Curse Of ‘Event Reporting’ Choking Pakistani Media

When speaking of journalism, one can always find the most lucrative of definitions and imagine a field that is dynamic and purposeful with a degree of impact. Many students pursuing journalism degree visualize public good and the driving motive behind such an ambition is the media landscape of Pakistan. Journalists are not only widely recognized here but also hold varying degrees of influence.
Careers in journalism often begin with high hopes and great enthusiasm. This lingers until one is exposed to ‘event reporting.’ The travails of journalism in emerge accrue from an overt reliance on event reporting, as opposed to investigative reporting. Khyber Pakhtunkhwa, the northwest province of Pakistan, is particularly prone to this peculiar trait of journalism in the country. I have had my own share of event reporting, thus sharing it.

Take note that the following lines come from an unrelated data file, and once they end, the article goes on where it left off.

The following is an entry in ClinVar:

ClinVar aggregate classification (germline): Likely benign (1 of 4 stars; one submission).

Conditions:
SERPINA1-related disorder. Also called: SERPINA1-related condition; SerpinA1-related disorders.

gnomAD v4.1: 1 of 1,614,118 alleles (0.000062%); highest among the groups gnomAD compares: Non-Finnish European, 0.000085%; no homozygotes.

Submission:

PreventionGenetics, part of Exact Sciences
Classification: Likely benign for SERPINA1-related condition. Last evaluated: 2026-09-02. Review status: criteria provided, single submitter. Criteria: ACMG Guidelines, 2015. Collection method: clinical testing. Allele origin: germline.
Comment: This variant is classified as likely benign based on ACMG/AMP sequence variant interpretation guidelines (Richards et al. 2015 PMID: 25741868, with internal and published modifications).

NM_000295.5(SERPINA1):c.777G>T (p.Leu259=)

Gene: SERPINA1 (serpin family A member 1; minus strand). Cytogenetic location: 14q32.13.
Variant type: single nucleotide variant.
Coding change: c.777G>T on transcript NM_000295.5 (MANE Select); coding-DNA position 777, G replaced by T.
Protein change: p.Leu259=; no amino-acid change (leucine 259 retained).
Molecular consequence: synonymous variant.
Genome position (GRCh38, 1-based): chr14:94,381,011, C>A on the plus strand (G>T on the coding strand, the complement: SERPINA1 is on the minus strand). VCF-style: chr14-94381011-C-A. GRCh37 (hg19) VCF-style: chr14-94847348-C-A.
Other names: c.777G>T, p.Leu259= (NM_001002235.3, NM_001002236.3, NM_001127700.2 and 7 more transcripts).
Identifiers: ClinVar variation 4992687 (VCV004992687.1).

After returning from London and joining news channel Geo English I thought my passion will grow tenfold and my due debt to society will be settled with style. Well, initially it went well. I covered militancy in Swat Valley and quickly became one of the prominent young journalists reporting from the then conflict zone.
In my early days I interviewed Malala Yousafzai, the global icon today of education activism but who back then was an even younger unknown, and also invited her father Ziauddin Yousafzai, to one of my talk shows where we highlighted the serious threats to girls’ schools by the Taliban. The primary focus of our program was conflict but I was given a degree of independence by my Bureau to choose other themes to highlight. I thus went on to cover issues related to education for girls, the psychological effects of conflict and militancy, the travails of musicians and dancers targeted for violent censorship by the militants in the valley and popular aspirations of peace in a violent region.
In short, the stories we worked on had both artistic and humanistic touches. It is not easy to find colors in a bleak scenario but we attempted it nonetheless and we believed we could make a difference.  We brought the different dimensions of violence and terrorism to limelight, rather than sufficing, as most do today, on ‘statement journalism’ by confining ourselves to running statements from military public relations wing ISPR or Mullah Fazlullah, who is current chief of Tehrik Taliban Pakistan but who back then was the ‘local Taliban leader’ of Swat.